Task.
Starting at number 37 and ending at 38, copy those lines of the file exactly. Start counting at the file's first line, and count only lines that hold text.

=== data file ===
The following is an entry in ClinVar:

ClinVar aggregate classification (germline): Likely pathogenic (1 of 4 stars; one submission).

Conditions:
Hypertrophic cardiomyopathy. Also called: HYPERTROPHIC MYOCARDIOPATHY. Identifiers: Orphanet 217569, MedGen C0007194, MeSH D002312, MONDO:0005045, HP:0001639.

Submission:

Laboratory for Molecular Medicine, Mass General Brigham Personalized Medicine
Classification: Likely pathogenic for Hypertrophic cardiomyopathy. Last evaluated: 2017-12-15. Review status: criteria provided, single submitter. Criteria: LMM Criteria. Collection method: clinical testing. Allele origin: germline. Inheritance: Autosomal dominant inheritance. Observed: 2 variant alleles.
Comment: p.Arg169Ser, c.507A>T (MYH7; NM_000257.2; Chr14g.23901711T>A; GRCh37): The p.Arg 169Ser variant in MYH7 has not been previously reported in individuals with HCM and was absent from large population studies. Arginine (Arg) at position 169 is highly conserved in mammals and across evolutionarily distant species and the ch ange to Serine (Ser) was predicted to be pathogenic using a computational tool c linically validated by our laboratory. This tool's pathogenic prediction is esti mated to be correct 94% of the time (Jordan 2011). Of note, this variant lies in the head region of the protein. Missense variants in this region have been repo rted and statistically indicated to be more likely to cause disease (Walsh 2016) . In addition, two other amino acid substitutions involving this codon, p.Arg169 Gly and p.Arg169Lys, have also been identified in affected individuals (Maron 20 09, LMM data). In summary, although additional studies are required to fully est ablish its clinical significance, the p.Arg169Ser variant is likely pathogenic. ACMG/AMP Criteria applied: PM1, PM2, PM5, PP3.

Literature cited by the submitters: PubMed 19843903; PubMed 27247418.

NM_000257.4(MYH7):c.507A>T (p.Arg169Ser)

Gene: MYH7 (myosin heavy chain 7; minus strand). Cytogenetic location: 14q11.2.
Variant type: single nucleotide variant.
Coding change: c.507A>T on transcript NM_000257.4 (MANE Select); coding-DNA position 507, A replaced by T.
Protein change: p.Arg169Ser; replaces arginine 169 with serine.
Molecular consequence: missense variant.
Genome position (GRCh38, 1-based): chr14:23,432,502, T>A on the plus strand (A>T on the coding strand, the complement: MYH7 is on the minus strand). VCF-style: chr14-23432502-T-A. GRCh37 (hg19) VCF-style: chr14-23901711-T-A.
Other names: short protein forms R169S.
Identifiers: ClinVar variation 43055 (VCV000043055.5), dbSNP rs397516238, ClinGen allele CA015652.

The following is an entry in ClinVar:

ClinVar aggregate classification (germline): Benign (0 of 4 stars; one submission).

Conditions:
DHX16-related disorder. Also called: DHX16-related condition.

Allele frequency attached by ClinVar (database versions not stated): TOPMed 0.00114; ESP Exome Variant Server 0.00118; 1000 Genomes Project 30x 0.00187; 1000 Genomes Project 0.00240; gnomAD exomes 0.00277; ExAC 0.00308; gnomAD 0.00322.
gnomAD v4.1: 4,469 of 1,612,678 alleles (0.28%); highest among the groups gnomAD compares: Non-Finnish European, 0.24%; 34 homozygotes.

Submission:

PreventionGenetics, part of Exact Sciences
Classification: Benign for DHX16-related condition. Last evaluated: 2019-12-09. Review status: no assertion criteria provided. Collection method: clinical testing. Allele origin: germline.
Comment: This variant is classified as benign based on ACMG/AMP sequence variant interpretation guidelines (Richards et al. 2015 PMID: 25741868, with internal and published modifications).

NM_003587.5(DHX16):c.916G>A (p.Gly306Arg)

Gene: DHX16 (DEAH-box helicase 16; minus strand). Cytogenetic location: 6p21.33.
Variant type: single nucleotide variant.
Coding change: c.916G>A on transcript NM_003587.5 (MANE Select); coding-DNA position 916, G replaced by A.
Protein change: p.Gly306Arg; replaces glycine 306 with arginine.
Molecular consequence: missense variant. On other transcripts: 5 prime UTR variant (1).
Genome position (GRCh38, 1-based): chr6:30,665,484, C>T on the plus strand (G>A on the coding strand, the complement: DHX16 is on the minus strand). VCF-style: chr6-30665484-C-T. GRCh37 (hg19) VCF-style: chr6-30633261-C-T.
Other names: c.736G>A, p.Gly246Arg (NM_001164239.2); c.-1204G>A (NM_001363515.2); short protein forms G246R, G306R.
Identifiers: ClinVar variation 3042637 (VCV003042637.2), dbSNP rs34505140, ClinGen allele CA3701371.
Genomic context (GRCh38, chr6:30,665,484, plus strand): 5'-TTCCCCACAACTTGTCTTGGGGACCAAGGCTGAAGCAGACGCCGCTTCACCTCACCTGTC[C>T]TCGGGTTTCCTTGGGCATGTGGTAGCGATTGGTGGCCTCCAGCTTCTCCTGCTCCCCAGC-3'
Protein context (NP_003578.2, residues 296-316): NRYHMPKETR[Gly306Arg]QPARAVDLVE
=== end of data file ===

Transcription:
Identifiers: ClinVar variation 3042637 (VCV003042637.2), dbSNP rs34505140, ClinGen allele CA3701371.
Genomic context (GRCh38, chr6:30,665,484, plus strand): 5'-TTCCCCACAACTTGTCTTGGGGACCAAGGCTGAAGCAGACGCCGCTTCACCTCACCTGTC[C>T]TCGGGTTTCCTTGGGCATGTGGTAGCGATTGGTGGCCTCCAGCTTCTCCTGCTCCCCAGC-3'